This article by Robert Loerzel originally appeared in Pioneer Press on December 15, 2005.
Audrey Niffenegger worked for 14 years on her latest book, “The Three Incestuous Sisters.”
The long gestation period is understandable, because this is no ordinary book. Niffenegger, an Evanston native who currently lives in Chicago’s North Park neighborhood, paid meticulous attention to detail as she created 80 illustrations using the time-consuming aquatint etching process. Then she put the book together herself.
“It took me a year just to bind 10 copies,” she says.
Niffenegger sold those 10 handmade, leather-bound books for as much as $10,000 each. That may sound like a lot, but she points out that it was a “total steal” when you consider the number of aquatints in each book. All the while, Niffenegger dreamed of selling her book to a publisher, but she didn’t have much hope. With sparse text and illustrations, Niffenegger’s work resembles a children’s book, but its story — a tale of sex, jealousy, levitation and headache-inducing birds — is too surreal and adult for kids. Who would want to publish it?
But then Niffenegger, who teaches art and printmaking at Columbia College, wrote “The Time Traveler’s Wife,” an entirely different kind of book — a novel without pictures — and it became a best-seller. Suddenly, publishers were interested in Niffenegger.
The editors who came calling included Tamar Brazis, who was at Harper Collins and now works at the art-book publisher Harry N. Abrams Inc. She asked Niffenegger if she’d be interested in writing the text for a children’s book. Brazis didn’t know Niffenegger had created a couple of visual novels in limited editions years earlier, but when she heard about those books, she was interested.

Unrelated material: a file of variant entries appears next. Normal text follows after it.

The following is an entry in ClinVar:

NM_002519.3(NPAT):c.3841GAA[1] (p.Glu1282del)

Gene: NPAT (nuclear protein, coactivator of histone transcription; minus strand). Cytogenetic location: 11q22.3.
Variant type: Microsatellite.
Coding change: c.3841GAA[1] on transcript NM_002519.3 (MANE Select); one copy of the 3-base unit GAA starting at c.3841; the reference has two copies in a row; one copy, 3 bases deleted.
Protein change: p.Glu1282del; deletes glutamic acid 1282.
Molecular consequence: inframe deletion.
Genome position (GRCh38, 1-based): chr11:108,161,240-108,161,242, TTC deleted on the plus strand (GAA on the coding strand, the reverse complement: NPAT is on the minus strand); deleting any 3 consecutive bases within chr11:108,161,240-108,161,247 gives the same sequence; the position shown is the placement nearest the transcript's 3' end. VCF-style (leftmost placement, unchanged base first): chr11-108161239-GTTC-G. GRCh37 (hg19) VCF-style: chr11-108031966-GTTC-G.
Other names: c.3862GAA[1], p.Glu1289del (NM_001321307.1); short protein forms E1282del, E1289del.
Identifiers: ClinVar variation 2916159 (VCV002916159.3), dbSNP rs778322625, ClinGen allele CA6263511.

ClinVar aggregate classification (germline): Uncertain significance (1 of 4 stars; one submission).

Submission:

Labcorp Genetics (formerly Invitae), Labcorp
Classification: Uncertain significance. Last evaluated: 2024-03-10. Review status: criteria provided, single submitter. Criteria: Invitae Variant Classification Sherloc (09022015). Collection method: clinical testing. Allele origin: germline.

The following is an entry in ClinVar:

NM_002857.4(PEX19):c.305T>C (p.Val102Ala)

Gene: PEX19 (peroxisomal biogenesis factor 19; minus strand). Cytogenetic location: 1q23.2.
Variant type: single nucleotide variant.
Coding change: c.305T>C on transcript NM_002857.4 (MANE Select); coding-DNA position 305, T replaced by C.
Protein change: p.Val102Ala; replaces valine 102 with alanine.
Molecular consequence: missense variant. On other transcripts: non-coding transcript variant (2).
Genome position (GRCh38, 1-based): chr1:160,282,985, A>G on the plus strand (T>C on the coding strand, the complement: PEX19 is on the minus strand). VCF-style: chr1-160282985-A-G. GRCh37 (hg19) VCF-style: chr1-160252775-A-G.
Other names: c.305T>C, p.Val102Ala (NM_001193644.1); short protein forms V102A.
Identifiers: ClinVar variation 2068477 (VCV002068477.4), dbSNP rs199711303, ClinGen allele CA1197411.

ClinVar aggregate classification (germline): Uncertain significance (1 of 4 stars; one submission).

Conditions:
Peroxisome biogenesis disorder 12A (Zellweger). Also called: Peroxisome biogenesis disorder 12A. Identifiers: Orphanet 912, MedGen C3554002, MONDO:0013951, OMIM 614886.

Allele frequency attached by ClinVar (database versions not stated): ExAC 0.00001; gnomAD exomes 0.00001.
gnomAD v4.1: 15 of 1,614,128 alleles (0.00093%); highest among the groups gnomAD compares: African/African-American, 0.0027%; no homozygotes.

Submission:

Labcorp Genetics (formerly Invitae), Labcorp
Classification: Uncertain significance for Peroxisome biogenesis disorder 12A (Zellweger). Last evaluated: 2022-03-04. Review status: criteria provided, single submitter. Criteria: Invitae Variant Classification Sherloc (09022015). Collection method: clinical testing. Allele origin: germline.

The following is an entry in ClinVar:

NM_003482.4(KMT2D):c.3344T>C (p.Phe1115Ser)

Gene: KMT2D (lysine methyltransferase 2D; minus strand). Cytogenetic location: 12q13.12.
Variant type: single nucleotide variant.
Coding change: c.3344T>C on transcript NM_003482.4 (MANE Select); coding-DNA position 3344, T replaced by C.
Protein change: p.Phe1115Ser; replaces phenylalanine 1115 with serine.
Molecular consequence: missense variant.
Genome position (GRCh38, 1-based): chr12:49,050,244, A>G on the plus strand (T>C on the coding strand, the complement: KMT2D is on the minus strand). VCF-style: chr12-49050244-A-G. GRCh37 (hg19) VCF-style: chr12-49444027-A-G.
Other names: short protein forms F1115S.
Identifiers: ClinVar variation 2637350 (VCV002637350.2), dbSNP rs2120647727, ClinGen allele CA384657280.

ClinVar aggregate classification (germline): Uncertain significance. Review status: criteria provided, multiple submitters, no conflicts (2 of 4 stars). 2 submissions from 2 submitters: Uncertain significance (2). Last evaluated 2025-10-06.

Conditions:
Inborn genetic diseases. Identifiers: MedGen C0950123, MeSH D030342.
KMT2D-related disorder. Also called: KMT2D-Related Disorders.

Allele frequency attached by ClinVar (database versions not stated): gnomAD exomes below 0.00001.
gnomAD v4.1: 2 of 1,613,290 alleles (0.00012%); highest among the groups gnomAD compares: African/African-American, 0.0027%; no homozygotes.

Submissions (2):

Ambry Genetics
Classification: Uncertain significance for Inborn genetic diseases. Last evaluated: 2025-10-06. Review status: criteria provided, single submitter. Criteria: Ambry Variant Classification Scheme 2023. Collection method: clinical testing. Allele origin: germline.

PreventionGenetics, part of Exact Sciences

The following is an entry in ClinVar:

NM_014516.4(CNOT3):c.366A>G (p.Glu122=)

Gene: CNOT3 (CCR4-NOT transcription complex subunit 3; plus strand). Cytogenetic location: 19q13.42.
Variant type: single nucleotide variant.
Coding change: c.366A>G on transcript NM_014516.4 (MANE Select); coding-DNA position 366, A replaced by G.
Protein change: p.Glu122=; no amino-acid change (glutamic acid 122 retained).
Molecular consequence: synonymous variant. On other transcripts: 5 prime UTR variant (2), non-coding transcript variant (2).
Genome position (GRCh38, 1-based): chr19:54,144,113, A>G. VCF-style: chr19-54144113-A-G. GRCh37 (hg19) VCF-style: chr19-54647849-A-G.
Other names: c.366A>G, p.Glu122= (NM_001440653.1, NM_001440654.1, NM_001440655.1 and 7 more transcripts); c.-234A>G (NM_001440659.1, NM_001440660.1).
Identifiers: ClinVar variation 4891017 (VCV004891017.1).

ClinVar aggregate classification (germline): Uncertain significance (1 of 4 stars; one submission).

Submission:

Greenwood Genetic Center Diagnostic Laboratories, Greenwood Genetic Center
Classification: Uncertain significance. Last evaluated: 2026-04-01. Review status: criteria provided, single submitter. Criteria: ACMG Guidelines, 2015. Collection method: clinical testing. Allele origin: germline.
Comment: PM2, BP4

“After I saw this amazing book, it was so special and wonderful, that I thought thousands of people would enjoy it, not just 10,” Brazis says. Abrams published “The Three Incestuous Sisters” this fall (for a list price of $27.95).
Niffenegger’s illustrated books are not easily categorized. Their format is similar to graphic novels, but she prefers to use the term “visual novel.”
“Graphic novel has come to mean a very particular thing,” she says. “People have been taking me to task about calling them ‘visual novels,’ saying that sounds very pretentious.”
But, she says, it’s the most accurate description she can think of. “The Three Incestuous Sisters” is reminiscent of Edward Gorey’s illustrated books, but Niffenegger says that, while she admires Gorey’s work, she never thought of Gorey as an inspiration.
Rather, she traces her interest in visual novels to the Victorian art of Aubrey Beardsley. She was also fascinated by the illustrations in 19th-century novels, which often use an excerpted line from the text as a caption. Niffenegger compares the skeletal, poetic story of “The ‘Three Incestuous Sisters” to the synopsis of an opera.
“It started out as a dream: three women with long hair, sitting in a room, glaring at each other,” Ntffenegger says. “I would call it a melodrama. To me, it kind of resembles a silent film. The text is almost like intertitles.”